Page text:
Diverse metrics show the declining popularity of news content.
Millions of Americans viewed cable news channels last year as their main source of entertainment at night. According to Nielsen, in 2021, weekday prime time viewership fell 38% at CNN, 34% on Fox News Channel, and 25% at MSNBC.
Nielsen stated that although the decline was less dramatic, it was still significant for broadcast television evening newscasts: 12% and 14% respectively at ABC's "World News Tonight" (ABC) and CBS Evening News (NBC), Nielsen.
Some digital news sites, such as The New York Times or Washington Post, saw rapid subscriber growth during the Trump era. However, readers aren’t spending as much time on the site. Comscore reported that the number of unique visitors to The Post’s site fell 44% compared to November 2020 and 34% to the Times.
Although the headline of the Los Angeles Times frontpage, "How Much More Can we Take?" was referring to COVID-19 it could be easily applied to news appetite generally.
Smart news executives understood that the 2020 peaks were unsustainable.
Ken Doctor, a news media analyst said that "it was completely predictable."
This was perhaps most evident at the cable news networks. They created a prime-time model that was almost exclusively focused on political fight during Trump's years. This made it difficult to change, according to Tom Rosenstiel, University of Maryland journalism professor.
Rosenstiel stated, "You become, in some degree, a prisoner for the audience you created."
These networks are still focused on politics despite a decrease in viewership. NewsWhip, a media monitoring company, looked at 14,000,000 political articles online and found that they had an average 924 social media interactions. NewsWhip found that the 13.5 million articles it traced in 2021 had an annual average of 321 engagements.
Doctor stated that these outlets have turned to other revenue streams for a portion of their revenues. CNN plans to launch a new streaming service in the first half of next year and Fox News recently hired Chris Wallace to help with that endeavor.
Fox News directed viewers to Fox Nation's streaming service, Fox Nation, even though it increased its conservative commentary in response to perceived threats from outlets such as Newsmax and OANN. The documentary Tucker Carlson's Jan. 6 Capitol Riot by Tucker Carlson was Fox's most popular programming. It claimed it was an attempt to silence Trump supporters.
Key programming decisions for both MSNBC and CNN will be made in the new year. CNN will need to replace Chris Cuomo as its most popular host. He was fired following revelations about how he assisted his brother in a political scandal. MSNBC will replace Brian Williams as its host and Rachel Maddow, its most beloved personality, will likely be reduced in hours.
Although Times' digital site usage is declining, 8 million subscribers were purchased and the company is expected to continue growing. Doctor stated that the Times has done a great job diversifying beyond politics through its Wirecutter service, which provides consumer recommendations.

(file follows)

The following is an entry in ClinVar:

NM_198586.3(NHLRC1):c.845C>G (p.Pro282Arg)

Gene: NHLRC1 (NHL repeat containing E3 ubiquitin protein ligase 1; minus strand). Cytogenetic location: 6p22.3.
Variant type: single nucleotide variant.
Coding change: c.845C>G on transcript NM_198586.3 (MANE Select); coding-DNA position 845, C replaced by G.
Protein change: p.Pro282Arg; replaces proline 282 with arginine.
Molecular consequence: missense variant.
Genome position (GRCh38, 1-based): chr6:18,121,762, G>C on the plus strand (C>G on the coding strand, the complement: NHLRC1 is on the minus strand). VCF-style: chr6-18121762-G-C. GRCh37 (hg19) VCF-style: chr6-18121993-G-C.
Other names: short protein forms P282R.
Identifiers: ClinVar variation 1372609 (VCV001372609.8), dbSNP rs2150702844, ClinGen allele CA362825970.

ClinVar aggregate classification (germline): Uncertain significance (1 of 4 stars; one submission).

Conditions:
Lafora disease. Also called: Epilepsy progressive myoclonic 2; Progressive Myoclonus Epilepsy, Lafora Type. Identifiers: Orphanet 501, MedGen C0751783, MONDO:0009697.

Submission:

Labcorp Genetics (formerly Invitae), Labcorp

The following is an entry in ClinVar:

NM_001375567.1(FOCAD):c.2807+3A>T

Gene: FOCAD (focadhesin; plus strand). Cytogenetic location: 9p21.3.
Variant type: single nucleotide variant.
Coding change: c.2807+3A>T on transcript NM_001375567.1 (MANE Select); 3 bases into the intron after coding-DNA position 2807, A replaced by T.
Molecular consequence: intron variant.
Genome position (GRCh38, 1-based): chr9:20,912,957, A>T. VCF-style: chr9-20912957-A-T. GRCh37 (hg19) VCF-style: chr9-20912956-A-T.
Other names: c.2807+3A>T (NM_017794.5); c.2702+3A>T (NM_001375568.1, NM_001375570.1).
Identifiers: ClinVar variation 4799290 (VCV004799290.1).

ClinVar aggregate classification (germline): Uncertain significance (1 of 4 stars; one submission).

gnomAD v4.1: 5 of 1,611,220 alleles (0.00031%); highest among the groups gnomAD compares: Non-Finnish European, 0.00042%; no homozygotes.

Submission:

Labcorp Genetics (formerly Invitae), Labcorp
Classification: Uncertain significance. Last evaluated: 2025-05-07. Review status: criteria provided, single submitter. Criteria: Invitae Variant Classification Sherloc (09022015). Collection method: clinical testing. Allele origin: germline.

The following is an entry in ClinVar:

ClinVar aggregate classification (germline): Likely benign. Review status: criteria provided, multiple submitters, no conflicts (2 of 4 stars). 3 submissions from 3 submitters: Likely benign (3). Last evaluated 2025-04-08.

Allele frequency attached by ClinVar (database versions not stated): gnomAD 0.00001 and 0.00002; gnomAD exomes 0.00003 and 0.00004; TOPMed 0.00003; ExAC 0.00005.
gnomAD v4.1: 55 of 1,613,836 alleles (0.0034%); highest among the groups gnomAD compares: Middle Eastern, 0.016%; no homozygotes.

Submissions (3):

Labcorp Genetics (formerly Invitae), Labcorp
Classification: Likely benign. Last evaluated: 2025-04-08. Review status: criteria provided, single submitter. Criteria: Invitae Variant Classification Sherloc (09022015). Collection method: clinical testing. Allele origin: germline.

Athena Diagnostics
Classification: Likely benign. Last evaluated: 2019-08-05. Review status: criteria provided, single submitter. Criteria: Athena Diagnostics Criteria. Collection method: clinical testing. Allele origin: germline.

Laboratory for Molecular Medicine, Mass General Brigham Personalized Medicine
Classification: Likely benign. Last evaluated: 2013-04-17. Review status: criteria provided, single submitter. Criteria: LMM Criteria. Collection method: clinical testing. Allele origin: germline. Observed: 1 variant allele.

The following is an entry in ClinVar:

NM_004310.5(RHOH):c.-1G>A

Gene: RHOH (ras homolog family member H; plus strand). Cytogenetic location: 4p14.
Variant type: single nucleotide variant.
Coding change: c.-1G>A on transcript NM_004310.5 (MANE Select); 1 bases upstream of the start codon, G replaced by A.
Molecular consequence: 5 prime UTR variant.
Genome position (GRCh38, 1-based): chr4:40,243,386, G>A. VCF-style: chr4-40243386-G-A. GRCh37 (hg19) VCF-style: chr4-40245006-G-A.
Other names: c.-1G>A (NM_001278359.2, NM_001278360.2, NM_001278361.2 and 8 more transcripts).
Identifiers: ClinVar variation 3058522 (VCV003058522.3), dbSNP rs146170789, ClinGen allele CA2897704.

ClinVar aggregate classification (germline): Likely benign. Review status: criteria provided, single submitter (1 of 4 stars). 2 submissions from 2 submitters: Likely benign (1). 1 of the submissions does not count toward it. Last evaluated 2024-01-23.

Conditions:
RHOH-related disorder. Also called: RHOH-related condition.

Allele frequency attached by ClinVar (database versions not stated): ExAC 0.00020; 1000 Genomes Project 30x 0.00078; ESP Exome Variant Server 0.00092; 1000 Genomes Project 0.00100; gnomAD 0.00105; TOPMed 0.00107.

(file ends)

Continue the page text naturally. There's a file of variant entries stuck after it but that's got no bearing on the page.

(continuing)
According to the Wall Street Journal, leaders at the Post have struggled to address their readers' dependency on political discourse. Doctor stated that the company is seeking international growth opportunities. This focus is a testament to the strength and leadership of Sally Buzbee, its executive editor.
Rosenstiel stated that "people to some extent have focused inward." "They are getting the news they need, but not as much as they were a year ago."
Rosenstiel stated that 2021 is a transitional year from the Trump-era news pace, which is especially relevant for national news outlets.
He can see the impact of those years in how intensely the media covered every turn and twist of the legislative negotiations over President Joe Biden’s "Build back Better" bill. It's slow-moving, filled with incremental developments, like most work in Congress.
He is concerned that the focus on this story has led to distraction from other priorities such as focusing on local efforts in restricting voting rights. This story is ultimately more important.
According to Penelope Muse Abernathy (a Northwestern University professor), between 100 and 120 local newspapers will close in 2021. This is in line with the declines over the past two decades.
According to Challenger Gray & Christmas, local news outlets will see the smallest job cuts in 14-years. This is after 2020 saw the largest number of newsroom jobs lost since 2008.
"What we are seeing this year is kinda a watershed moment, in the pivot from an existing print business model that's diminishing to digital model that's beginning to take shape," Timothy Franklin, Abernathy’s colleague at Northwestern.
He mentioned the Boston Globe, Minneapolis Star-Tribune and other newspapers that have made the transition.
As people searched for information during the COVID-19 pandemic, local news outlets experienced a surge in digital subscriptions. Although interest in pandemic news is declining, Abernathy stated that she believes the outlets have succeeded in keeping many of their new subscribers.